Towner's solo playing has only deepened over the years: he has never sounded better.

The big draw of Absînt was the first meeting of experimental guitarists Bill Frisell and David Torn. But of course there was more to it than that, as the set was a single four-way improvisation. The set began with Frisell's rhythmic pointillism, joined by Torn's textural improv, with saxophonist Tim Berne (a frequent collaborator) adding squealing sounds, courtesy of a water bottle inserted into the bell of his saxophone. Aurora Nealand initially added percussion, before moving to accordion. Berne's pedal tones were joined by melodic accordion riffs.

There was a cool down about 25 minutes in, with the saxophone and accordion going into a new melodic and harmonic territory. Five minutes later there were fast overlapping guitars. And five minutes after that there was group cacophony. Guitar-based chordal patterns moved into some extreme whammy gestures from Torn, which in turn led into gentle loops, and a saxophone melody. After a brief distorted Torn eruption there were drones, saxophone pedal tones, and a series of glissandos from David Torn to end. Quite a racket! It will be interesting to see what these players do if they meet again.

David Torn followed up this group performance with a solo looped improvisation in the same performance space (The Standard). He has been doing this for many years, documented most recently on only sky (ECM Records, 2015). This set began much more gently, with a lyrical chord progression that he soloed over, featuring some of his trademark whammy bar manipulation. This morphed into a big dense loop—almost certainly built from some of Torn's previous solo lines, but it's always hard to tell, as he values surprise in the process (for player and audience alike). After manipulating this loop (including backwards playback) Torn played some stuttering parts using the HEXE reVOLVER, a favorite effect pedal of his.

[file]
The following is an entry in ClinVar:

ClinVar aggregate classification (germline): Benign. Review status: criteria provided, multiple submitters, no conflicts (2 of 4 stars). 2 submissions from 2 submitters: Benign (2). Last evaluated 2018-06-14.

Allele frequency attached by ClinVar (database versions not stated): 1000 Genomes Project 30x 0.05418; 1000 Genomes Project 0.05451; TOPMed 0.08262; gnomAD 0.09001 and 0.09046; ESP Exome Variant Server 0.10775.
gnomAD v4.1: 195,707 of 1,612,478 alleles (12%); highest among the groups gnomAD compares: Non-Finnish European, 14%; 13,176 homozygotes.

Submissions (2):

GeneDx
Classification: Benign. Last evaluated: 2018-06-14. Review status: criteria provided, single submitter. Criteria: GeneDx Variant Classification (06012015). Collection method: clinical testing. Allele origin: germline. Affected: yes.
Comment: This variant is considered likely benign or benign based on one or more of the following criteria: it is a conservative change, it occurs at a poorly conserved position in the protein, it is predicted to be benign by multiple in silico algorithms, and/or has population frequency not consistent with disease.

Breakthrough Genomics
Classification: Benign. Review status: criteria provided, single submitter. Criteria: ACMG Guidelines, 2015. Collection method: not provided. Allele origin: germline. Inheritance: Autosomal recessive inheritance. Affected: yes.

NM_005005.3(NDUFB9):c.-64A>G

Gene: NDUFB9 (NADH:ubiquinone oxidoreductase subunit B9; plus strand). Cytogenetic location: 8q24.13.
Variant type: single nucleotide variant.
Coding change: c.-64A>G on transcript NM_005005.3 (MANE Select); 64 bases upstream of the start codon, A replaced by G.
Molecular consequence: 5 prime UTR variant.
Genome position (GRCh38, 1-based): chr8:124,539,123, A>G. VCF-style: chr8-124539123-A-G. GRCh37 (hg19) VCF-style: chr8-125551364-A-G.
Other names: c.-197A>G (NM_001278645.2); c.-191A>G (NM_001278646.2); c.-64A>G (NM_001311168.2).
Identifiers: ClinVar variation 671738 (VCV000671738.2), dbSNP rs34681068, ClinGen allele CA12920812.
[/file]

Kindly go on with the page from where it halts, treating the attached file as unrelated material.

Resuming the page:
There was still time for more textural contrast: the density was pared back to a short guitar loop, which he then added straight-toned guitar arpeggios to, preparing the way for a frenetic noise solo. At this point Torn achieved Absînt-level density all by himself. After building up to a crescendo (including distorted guitar with pitch-shifting), he brought the performance to an end with a rising glissando employing a high, resonant sound that did not much resemble a guitar. Torn's looping employs much more radical real-time processing than average: his technique is about virtuosic sound engineering as much as trademark guitar solos that alternately purr, buzz and soar. Anything can happen, and usually does.